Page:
Trump targets China trade, says plans serious measures
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Republican presidential nominee Donald Trump speaks at a campaign rally in Tampa, Florida, U.S., August 24, 2016. REUTERS/Carlo Allegri
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WASHINGTON (Reuters) - Republican presidential candidate Donald Trump threatened on Wednesday to slap tariffs on Chinese products to show Beijing that the United States is "not playing games anymore" when it comes to leveling the field on trade.
Addressing a rally in Tampa, Florida, Trump said that if he was elected in November, he would instruct the U.S. trade representative to bring cases against China both in the United States and at the World Trade Organization.
Tariffs would be necessary in some cases "because they have to understand that we're not playing games anymore," he added. Trump had previously pledged a 45 percent tariff on Chinese goods.
Trump said on Wednesday that the trade deficit with China was more than $500 billion, although the figure given by the U.S. government put it at $367 billion in 2015. The United States has brought cases against China at the WTO, and U.S. officials have frequently slapped antidumping and countervailing duties on Chinese products under U.S. law based on complaints brought by U.S. producers.
"We believe that whoever wins the U.S election, future U.S. leaders will continue to adopt a basic policy of mutual cooperation with China that accords with U.S. interests and the interests of the U.S. people," Chinese Foreign Ministry spokesman Lu Kang told reporters on Thursday.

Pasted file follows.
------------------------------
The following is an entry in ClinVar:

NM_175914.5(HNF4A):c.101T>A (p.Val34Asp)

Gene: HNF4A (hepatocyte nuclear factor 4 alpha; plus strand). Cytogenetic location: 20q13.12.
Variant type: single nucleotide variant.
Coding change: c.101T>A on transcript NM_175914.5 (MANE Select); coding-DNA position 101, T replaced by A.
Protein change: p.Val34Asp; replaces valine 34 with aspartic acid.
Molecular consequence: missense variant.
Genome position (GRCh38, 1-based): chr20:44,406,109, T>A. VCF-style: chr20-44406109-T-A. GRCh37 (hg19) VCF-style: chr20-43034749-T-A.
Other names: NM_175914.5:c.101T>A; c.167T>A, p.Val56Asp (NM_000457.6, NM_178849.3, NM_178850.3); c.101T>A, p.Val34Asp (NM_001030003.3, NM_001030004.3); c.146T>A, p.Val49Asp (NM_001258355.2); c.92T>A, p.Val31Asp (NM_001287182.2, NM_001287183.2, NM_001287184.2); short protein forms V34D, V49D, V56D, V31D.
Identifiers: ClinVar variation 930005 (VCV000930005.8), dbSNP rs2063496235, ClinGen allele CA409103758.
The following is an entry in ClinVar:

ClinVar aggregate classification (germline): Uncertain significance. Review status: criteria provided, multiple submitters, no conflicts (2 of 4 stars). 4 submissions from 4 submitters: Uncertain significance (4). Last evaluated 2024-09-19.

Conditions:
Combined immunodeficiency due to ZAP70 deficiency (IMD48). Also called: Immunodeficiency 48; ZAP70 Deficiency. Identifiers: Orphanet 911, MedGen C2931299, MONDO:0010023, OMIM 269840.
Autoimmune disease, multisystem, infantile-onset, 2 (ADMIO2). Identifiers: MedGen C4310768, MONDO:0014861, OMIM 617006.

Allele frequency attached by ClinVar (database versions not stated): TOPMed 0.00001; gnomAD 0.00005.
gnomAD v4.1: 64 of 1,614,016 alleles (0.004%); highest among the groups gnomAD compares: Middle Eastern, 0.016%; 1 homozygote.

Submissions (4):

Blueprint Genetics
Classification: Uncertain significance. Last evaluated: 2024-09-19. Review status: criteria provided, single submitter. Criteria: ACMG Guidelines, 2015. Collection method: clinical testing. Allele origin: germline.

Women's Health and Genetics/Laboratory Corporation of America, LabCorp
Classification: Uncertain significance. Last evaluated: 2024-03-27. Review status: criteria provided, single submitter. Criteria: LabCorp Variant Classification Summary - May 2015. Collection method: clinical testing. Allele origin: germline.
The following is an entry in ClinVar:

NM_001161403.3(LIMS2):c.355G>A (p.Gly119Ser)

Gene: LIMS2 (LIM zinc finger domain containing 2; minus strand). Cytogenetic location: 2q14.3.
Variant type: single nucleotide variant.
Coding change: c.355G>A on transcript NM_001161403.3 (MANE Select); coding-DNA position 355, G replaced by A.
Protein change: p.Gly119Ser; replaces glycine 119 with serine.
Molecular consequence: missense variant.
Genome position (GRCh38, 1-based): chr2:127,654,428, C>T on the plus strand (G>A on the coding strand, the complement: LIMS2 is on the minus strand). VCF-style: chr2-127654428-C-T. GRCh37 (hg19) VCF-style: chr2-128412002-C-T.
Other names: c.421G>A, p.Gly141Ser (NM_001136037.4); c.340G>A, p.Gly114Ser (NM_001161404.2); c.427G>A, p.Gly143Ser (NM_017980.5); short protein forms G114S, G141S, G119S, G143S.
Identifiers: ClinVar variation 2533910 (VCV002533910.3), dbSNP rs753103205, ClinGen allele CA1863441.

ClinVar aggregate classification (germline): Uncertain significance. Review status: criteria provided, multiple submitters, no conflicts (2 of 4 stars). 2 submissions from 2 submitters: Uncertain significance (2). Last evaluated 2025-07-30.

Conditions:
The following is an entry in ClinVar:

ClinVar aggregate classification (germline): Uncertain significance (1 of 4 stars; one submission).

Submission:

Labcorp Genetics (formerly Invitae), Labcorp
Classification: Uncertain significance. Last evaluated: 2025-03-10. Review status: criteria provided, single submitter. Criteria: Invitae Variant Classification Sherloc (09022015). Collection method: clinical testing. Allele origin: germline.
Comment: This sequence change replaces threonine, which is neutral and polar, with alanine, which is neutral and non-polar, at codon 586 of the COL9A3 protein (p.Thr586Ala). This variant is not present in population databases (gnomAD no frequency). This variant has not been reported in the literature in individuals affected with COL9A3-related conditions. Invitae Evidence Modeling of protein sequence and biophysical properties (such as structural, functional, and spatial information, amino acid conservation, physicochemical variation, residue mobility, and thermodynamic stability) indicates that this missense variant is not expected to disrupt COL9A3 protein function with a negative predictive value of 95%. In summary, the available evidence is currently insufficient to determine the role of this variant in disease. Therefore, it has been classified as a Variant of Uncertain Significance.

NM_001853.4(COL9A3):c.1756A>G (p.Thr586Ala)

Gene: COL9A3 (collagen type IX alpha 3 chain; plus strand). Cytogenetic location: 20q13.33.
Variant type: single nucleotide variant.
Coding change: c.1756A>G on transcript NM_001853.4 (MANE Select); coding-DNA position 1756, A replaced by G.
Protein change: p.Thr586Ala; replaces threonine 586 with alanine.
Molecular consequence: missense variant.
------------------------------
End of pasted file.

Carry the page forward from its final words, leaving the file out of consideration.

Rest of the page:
Trump, who is running behind Democratic presidential candidate Hillary Clinton in opinion polls, has pledged to return manufacturing jobs to America, although many economists believe that the "China shock" has long since passed.
Economists at the Federal Reserve and elsewhere estimate that the "China shock" in the wake of the country's accession to the WTO cost 800,000 to 1 million jobs in the United States. By way of comparison, U.S. manufacturing has shed 5 million jobs since 2000.
(Reporting by Steve Holland; Additional reporting by Michael Martina in Beijing; Writing by Tim Ahmann and David Chance; Editing by Frances Kerry and Jonathan Oatis)
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